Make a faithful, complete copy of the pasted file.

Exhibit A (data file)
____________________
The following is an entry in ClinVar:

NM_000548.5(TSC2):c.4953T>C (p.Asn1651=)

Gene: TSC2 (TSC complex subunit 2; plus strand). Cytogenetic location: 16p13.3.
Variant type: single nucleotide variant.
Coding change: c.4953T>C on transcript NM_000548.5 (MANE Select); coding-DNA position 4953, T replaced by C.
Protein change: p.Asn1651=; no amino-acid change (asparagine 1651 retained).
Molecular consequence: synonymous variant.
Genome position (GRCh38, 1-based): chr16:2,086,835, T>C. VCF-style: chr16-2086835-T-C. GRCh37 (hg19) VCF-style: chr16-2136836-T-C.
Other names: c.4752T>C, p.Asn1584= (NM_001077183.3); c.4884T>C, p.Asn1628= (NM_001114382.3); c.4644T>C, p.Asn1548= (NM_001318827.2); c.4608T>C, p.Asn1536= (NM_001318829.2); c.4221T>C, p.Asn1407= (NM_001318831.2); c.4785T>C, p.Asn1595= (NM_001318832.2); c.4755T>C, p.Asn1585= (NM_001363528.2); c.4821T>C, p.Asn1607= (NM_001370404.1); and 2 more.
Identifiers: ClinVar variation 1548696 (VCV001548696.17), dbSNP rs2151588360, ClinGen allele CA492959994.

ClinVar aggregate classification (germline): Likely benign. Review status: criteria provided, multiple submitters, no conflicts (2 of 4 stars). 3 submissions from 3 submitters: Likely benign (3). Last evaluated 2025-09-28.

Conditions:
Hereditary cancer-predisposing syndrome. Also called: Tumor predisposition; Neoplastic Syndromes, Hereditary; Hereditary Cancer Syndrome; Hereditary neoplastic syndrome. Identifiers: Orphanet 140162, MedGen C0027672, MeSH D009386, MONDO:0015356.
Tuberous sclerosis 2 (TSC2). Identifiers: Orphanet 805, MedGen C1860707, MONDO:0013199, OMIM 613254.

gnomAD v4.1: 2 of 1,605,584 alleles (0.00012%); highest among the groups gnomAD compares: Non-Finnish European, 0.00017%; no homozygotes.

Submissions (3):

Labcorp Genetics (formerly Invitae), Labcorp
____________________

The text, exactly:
The following is an entry in ClinVar:

NM_000548.5(TSC2):c.4953T>C (p.Asn1651=)

Gene: TSC2 (TSC complex subunit 2; plus strand). Cytogenetic location: 16p13.3.
Variant type: single nucleotide variant.
Coding change: c.4953T>C on transcript NM_000548.5 (MANE Select); coding-DNA position 4953, T replaced by C.
Protein change: p.Asn1651=; no amino-acid change (asparagine 1651 retained).
Molecular consequence: synonymous variant.
Genome position (GRCh38, 1-based): chr16:2,086,835, T>C. VCF-style: chr16-2086835-T-C. GRCh37 (hg19) VCF-style: chr16-2136836-T-C.
Other names: c.4752T>C, p.Asn1584= (NM_001077183.3); c.4884T>C, p.Asn1628= (NM_001114382.3); c.4644T>C, p.Asn1548= (NM_001318827.2); c.4608T>C, p.Asn1536= (NM_001318829.2); c.4221T>C, p.Asn1407= (NM_001318831.2); c.4785T>C, p.Asn1595= (NM_001318832.2); c.4755T>C, p.Asn1585= (NM_001363528.2); c.4821T>C, p.Asn1607= (NM_001370404.1); and 2 more.
Identifiers: ClinVar variation 1548696 (VCV001548696.17), dbSNP rs2151588360, ClinGen allele CA492959994.

ClinVar aggregate classification (germline): Likely benign. Review status: criteria provided, multiple submitters, no conflicts (2 of 4 stars). 3 submissions from 3 submitters: Likely benign (3). Last evaluated 2025-09-28.

Conditions:
Hereditary cancer-predisposing syndrome. Also called: Tumor predisposition; Neoplastic Syndromes, Hereditary; Hereditary Cancer Syndrome; Hereditary neoplastic syndrome. Identifiers: Orphanet 140162, MedGen C0027672, MeSH D009386, MONDO:0015356.
Tuberous sclerosis 2 (TSC2). Identifiers: Orphanet 805, MedGen C1860707, MONDO:0013199, OMIM 613254.

gnomAD v4.1: 2 of 1,605,584 alleles (0.00012%); highest among the groups gnomAD compares: Non-Finnish European, 0.00017%; no homozygotes.

Submissions (3):

Labcorp Genetics (formerly Invitae), Labcorp